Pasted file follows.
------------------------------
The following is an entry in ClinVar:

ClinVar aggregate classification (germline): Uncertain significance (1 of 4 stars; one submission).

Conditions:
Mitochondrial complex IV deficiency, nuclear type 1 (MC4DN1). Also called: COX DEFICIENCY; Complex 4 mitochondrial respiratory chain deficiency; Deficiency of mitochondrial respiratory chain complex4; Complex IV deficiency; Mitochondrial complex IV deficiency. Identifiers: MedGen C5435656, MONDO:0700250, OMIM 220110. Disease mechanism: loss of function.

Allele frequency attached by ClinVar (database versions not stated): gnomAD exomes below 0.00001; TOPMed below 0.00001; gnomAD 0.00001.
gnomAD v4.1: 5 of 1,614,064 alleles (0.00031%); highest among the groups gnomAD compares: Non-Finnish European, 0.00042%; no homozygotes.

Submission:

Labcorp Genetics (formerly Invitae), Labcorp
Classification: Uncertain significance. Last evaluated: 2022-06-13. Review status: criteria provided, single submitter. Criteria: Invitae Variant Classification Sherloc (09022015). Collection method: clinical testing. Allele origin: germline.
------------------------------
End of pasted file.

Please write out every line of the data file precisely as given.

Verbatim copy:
The following is an entry in ClinVar:

ClinVar aggregate classification (germline): Uncertain significance (1 of 4 stars; one submission).

Conditions:
Mitochondrial complex IV deficiency, nuclear type 1 (MC4DN1). Also called: COX DEFICIENCY; Complex 4 mitochondrial respiratory chain deficiency; Deficiency of mitochondrial respiratory chain complex4; Complex IV deficiency; Mitochondrial complex IV deficiency. Identifiers: MedGen C5435656, MONDO:0700250, OMIM 220110. Disease mechanism: loss of function.

Allele frequency attached by ClinVar (database versions not stated): gnomAD exomes below 0.00001; TOPMed below 0.00001; gnomAD 0.00001.
gnomAD v4.1: 5 of 1,614,064 alleles (0.00031%); highest among the groups gnomAD compares: Non-Finnish European, 0.00042%; no homozygotes.

Submission:

Labcorp Genetics (formerly Invitae), Labcorp
Classification: Uncertain significance. Last evaluated: 2022-06-13. Review status: criteria provided, single submitter. Criteria: Invitae Variant Classification Sherloc (09022015). Collection method: clinical testing. Allele origin: germline.